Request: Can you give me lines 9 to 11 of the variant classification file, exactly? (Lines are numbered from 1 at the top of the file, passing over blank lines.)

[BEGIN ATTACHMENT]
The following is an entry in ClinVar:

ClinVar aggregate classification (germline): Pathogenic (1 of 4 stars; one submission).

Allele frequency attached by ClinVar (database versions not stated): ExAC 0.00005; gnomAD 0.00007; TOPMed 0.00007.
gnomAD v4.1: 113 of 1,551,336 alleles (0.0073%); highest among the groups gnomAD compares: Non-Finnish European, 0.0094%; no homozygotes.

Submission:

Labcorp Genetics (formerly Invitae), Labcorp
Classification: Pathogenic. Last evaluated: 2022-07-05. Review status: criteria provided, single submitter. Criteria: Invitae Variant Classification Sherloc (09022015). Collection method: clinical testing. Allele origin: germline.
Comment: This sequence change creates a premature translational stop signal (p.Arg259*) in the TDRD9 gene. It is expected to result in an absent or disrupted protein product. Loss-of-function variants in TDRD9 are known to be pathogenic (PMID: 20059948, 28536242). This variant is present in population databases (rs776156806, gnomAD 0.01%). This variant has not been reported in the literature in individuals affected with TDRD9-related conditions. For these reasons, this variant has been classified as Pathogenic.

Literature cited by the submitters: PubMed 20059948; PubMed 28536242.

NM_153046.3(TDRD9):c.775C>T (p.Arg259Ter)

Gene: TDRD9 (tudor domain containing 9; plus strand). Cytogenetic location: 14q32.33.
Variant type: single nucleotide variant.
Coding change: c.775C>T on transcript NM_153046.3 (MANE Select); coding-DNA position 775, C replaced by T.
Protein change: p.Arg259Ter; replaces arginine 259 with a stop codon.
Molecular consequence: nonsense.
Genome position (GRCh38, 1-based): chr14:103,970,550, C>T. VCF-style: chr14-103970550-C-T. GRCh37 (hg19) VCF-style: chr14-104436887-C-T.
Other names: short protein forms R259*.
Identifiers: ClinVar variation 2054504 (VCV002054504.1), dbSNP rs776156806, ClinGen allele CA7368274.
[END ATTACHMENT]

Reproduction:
Literature cited by the submitters: PubMed 20059948; PubMed 28536242.

NM_153046.3(TDRD9):c.775C>T (p.Arg259Ter)

Gene: TDRD9 (tudor domain containing 9; plus strand). Cytogenetic location: 14q32.33.